Outstanding Bening in a deliciously ironic tale
JOHN GORE, founder of StokeScreen Film Club, with his latest pick of the films coming to TV (from Sat, May 29).
News of the week is that the Sony Movies channel has been rebranded the Great Movie Channel. Nothing else appears to have changed in the content or aspiration of the films they show; still nuggets in the silt but now, they have greatness thrust upon them. It is a lot to live up to. I suspect that they are commandeering the epithet of greatness as the other studios consolidate their streaming services.
In other news, Amazon is buying MGM studios and back catalogues to bulk up their on-line content (chiefly, the Bond franchise) to compete with Netflix and Disney+. It is getting cut-throat out there.
Cinemas have reopened. I would love to have feedback from the brave souls among you who have already ventured back. Please let us know how you found it. What did you see? Was it worth the wait? StokeScreen plans to resume at the end of September (tentatively the 23rd ). More news will follow once things are confirmed.
We have a selection of titles featuring strong female leads. I start with a couple featuring Annette Bening, pictured above, centre, in 20th Century Women 2016 (BBC2 23.40 Sat 29 May) which is on the list for screening to the film club. It has a deliciously ironic tone. Set in 1979 in California, it is a tale of bringing up a boy child in a passionately feminist environment. Bening plays mother, Dorothea Fields with two young women living under the same roof, Greta Gerwig and Elle Fanning. Anyone who lived through the era will recognise the issues under discussion, the explorations of new ways of living and the contradictions that arose. Bening captures the complexities of her character and of the times beautifully and delivers an outstanding comedic performance.
She appears later in the week in a very different, but equally nuanced role as actress Gloria Grahame in Film Stars Don’t Die in Liverpool 2017 (BBC2 13.30 Mon 31 May). The star of The Bad and the Beautiful, The Big Heat and Oklahoma finds herself back in Liverpool in 1981, with a family who had cared for her years before. A relationship develops between the ageing screen queen and a young aspiring actor, Jamie Bell (Billy Elliott). She is clearly not well but this touching tale of finding love in the twilight years brims with sparkle and warmth.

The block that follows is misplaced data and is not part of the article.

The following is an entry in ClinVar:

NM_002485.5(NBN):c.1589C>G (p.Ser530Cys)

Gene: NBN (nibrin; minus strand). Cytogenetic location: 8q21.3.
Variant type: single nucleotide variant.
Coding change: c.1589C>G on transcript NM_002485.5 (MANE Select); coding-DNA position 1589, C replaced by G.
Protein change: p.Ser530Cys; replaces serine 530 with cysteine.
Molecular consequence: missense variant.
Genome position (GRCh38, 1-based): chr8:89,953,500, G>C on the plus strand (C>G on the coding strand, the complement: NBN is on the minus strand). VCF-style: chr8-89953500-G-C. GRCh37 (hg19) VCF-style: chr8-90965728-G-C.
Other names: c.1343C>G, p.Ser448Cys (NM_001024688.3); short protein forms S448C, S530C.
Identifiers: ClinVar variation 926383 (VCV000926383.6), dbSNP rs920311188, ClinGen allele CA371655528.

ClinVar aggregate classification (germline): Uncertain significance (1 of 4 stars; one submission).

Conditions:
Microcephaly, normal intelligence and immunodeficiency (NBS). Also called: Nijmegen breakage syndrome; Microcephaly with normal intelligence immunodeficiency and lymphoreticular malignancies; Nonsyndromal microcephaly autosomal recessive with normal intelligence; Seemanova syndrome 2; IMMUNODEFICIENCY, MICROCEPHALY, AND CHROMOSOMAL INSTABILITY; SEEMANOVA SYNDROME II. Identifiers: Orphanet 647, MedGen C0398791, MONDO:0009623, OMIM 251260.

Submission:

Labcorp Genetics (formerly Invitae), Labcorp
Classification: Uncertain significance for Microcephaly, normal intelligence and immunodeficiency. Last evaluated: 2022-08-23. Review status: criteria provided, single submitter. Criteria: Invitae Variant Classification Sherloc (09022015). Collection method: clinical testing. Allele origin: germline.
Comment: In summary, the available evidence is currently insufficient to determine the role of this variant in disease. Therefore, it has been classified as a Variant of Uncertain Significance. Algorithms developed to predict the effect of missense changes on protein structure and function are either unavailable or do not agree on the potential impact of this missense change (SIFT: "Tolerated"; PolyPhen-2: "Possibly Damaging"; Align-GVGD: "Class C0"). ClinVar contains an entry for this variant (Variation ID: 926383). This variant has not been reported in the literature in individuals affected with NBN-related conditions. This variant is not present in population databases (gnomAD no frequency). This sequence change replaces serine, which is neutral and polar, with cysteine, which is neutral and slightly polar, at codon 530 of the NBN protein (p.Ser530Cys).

Annette Bening is a good reason to watch any movie. Her performances, certainly in the last 20 years, are subtly shaded and very human. It is definitely worth adding American Beauty and The Kids are Alright to your viewing list, if you have not yet seen them.
On the related subject of reimagining Hollywood stars in England and off screen we have My Week with Marilyn 2011 (BBC4 21.00 Thu 3 June). A very youthful Eddie Redmayne (The Theory of Everything) is Colin Clark, production assistant on the making of The Prince and the Show Girl, charged with looking after Marilyn Monroe (Michelle Williams) during the troubled shoot with an irascible Lawrence Olivier (Kenneth Branagh). As in Liverpool, this is a young and starstruck lad peering beneath the mask of glamour and celebrity to uncover a flawed individual. The film is part of the Screen Idols evening on BBC4.
When it comes down to strong and determined women, you would have to go a long way to find the equal of Frances McDormand’s Mildred, seeking justice for her murdered daughter in Three Billboards Outside Ebbing, Missouri 2017 (Channel4 21.30 Sat 29 May). A StokeScreen favourite, it reappears regularly, as does The Shape of Water 2017 (Film4 21.00 Thu 3 June) where Sally Hawkins meets the Creature from the Black Lagoon in a magical-realist Cold War fantasy.